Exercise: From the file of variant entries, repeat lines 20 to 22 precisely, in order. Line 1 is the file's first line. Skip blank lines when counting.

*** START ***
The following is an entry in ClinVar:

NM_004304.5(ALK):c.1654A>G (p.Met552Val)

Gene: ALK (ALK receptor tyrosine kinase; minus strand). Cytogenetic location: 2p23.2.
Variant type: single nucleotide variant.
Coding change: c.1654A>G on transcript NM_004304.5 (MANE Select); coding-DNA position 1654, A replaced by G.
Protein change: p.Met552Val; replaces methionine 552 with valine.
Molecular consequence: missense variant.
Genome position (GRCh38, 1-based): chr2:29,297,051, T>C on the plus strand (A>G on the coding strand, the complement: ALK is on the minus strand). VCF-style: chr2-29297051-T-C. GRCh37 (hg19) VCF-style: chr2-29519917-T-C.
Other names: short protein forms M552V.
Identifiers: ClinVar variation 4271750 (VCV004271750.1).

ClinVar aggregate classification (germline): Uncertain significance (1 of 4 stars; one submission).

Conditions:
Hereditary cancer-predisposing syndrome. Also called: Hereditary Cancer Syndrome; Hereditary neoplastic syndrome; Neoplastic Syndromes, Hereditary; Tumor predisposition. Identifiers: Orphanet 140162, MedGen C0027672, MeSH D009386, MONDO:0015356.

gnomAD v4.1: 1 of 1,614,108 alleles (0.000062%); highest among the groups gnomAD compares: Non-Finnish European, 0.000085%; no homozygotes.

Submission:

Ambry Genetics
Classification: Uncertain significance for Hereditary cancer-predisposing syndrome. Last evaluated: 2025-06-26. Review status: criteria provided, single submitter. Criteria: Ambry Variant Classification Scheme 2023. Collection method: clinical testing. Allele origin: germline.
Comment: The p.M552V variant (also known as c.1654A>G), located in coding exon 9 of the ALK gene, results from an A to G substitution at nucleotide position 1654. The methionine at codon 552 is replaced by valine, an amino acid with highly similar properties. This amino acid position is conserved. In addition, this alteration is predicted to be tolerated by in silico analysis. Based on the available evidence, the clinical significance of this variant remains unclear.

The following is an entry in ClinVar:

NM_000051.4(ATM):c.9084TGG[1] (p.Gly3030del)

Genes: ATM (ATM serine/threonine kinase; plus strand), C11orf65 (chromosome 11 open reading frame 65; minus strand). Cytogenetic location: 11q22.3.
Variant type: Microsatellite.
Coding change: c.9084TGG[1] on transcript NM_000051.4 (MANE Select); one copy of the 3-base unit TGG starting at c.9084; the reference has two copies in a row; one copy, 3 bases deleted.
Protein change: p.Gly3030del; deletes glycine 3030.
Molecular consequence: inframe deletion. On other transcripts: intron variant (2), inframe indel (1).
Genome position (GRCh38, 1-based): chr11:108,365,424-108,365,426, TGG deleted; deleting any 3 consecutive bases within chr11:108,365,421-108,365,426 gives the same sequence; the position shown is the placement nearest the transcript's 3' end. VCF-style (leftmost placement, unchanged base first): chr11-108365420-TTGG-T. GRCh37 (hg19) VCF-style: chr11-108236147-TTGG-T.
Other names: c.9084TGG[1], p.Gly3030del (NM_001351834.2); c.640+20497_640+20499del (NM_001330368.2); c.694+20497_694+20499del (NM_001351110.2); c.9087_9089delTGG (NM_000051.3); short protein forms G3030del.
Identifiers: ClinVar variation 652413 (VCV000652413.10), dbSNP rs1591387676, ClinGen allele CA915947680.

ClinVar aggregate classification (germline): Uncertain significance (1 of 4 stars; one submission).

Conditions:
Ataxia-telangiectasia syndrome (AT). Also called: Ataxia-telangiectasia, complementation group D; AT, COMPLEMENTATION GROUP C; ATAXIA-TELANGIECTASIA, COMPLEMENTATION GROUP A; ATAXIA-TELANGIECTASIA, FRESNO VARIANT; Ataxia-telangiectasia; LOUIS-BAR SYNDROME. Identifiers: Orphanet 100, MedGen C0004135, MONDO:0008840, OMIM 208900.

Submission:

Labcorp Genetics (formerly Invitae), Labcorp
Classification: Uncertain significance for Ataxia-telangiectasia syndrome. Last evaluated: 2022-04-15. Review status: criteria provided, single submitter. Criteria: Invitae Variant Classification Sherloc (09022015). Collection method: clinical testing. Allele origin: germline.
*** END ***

NM_000051.4(ATM):c.9084TGG[1] (p.Gly3030del)

Genes: ATM (ATM serine/threonine kinase; plus strand), C11orf65 (chromosome 11 open reading frame 65; minus strand). Cytogenetic location: 11q22.3.
Variant type: Microsatellite.